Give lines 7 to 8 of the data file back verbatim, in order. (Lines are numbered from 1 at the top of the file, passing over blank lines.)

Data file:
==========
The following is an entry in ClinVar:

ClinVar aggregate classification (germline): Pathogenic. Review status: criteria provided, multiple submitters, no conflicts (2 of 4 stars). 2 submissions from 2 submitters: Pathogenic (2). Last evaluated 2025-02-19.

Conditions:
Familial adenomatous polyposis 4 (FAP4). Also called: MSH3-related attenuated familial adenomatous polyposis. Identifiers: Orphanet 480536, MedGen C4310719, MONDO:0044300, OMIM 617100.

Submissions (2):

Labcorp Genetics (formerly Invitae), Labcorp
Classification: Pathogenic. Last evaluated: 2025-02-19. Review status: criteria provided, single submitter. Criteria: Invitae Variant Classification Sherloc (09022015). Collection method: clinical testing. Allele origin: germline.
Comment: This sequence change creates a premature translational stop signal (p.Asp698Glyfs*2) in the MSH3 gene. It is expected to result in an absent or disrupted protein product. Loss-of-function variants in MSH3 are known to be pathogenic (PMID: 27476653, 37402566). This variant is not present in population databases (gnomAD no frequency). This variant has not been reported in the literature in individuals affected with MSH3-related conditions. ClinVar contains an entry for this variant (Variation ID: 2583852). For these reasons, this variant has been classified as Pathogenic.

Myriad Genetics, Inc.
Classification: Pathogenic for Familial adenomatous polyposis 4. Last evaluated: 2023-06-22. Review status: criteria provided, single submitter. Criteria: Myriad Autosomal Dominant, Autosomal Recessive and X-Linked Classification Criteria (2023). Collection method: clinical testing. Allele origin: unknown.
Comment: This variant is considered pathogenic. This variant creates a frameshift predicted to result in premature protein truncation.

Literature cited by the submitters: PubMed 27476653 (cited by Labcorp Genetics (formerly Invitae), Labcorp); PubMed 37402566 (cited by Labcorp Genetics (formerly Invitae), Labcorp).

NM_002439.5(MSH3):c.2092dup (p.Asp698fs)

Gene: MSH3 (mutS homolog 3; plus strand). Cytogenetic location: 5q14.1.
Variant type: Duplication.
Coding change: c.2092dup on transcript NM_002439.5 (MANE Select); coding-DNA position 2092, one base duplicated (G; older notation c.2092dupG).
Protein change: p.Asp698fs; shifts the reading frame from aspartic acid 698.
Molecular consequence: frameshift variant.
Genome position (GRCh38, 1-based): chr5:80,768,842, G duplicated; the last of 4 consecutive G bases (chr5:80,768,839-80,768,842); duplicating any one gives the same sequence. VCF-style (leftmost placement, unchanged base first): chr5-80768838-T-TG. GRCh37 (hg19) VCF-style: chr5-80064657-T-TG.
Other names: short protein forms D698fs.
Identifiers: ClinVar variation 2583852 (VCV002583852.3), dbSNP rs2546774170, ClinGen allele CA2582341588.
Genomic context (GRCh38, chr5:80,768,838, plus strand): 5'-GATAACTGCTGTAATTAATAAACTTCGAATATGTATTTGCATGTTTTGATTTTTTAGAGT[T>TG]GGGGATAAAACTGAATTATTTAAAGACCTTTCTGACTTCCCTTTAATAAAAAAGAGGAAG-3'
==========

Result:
Classification: Pathogenic. Last evaluated: 2025-02-19. Review status: criteria provided, single submitter. Criteria: Invitae Variant Classification Sherloc (09022015). Collection method: clinical testing. Allele origin: germline.
Comment: This sequence change creates a premature translational stop signal (p.Asp698Glyfs*2) in the MSH3 gene. It is expected to result in an absent or disrupted protein product. Loss-of-function variants in MSH3 are known to be pathogenic (PMID: 27476653, 37402566). This variant is not present in population databases (gnomAD no frequency). This variant has not been reported in the literature in individuals affected with MSH3-related conditions. ClinVar contains an entry for this variant (Variation ID: 2583852). For these reasons, this variant has been classified as Pathogenic.